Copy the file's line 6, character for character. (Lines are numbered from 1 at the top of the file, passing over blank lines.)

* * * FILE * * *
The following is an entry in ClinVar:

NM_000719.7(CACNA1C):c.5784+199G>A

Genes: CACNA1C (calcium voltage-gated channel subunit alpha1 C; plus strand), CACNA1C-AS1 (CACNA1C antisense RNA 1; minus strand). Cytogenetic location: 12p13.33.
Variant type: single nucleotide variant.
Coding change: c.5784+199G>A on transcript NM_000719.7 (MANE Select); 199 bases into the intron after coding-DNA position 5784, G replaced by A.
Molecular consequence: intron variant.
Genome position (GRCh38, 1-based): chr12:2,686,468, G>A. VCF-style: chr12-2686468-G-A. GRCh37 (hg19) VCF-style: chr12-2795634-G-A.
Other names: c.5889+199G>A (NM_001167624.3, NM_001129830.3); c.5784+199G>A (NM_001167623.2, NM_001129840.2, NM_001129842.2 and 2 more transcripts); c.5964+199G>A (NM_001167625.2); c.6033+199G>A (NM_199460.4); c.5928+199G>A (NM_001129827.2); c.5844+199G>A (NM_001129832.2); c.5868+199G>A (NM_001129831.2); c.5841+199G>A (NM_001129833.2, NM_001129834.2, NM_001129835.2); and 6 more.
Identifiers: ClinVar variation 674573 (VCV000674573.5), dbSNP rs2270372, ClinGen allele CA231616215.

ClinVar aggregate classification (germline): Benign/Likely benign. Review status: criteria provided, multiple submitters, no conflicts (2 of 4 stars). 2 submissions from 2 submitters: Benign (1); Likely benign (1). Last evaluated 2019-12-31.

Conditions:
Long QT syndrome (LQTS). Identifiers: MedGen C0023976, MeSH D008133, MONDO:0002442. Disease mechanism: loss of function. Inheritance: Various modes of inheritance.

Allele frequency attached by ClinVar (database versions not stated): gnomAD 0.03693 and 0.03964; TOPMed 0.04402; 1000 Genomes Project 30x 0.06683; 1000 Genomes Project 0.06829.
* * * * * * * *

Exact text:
Molecular consequence: intron variant.